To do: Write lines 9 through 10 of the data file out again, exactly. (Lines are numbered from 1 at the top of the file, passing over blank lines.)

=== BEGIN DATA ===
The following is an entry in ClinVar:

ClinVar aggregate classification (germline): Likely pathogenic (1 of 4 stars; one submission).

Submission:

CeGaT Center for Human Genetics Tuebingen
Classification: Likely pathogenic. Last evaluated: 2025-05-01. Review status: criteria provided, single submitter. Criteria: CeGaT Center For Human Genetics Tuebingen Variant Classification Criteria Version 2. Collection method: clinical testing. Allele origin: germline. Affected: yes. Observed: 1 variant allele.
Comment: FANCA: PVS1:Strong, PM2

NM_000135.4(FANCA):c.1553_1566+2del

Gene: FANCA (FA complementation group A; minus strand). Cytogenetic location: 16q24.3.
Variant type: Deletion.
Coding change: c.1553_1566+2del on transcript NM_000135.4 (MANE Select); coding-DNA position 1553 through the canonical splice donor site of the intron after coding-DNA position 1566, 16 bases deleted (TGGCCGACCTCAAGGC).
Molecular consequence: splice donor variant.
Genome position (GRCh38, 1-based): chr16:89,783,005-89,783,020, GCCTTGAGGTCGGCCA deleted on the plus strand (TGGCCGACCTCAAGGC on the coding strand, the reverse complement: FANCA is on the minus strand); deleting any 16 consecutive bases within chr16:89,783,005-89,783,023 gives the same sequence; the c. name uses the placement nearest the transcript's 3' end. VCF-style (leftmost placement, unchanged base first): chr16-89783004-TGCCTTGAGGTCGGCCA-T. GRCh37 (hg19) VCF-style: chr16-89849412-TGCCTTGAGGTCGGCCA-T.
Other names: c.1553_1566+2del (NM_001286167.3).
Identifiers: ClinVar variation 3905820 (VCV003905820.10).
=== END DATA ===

Variant type: Deletion.
Coding change: c.1553_1566+2del on transcript NM_000135.4 (MANE Select); coding-DNA position 1553 through the canonical splice donor site of the intron after coding-DNA position 1566, 16 bases deleted (TGGCCGACCTCAAGGC).